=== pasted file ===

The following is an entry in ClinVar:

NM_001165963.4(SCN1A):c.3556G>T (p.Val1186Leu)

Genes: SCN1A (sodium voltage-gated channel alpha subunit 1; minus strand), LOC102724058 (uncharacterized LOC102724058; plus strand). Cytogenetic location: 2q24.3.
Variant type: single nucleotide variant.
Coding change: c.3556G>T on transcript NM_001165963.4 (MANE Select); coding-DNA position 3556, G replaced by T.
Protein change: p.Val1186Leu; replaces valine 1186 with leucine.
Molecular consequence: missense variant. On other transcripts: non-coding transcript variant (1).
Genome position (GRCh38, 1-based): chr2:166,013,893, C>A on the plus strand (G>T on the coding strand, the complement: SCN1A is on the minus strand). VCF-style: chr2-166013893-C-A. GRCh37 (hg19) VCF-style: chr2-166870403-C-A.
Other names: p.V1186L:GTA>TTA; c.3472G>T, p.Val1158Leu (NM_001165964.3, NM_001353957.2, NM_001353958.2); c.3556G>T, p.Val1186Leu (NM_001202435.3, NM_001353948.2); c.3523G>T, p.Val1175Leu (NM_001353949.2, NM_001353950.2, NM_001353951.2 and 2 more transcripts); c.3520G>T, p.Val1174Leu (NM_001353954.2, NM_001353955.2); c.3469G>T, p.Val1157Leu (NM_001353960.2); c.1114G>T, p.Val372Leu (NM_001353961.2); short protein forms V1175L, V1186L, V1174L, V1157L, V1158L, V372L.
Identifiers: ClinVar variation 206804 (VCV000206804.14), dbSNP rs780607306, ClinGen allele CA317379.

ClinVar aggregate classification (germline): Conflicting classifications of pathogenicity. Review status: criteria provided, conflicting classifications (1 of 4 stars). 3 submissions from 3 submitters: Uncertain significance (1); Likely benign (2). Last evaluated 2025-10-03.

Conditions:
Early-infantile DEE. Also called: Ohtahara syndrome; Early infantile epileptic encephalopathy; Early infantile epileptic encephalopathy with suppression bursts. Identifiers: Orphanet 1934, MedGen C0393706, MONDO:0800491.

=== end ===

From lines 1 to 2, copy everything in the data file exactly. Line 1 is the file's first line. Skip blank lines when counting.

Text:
The following is an entry in ClinVar:

NM_001165963.4(SCN1A):c.3556G>T (p.Val1186Leu)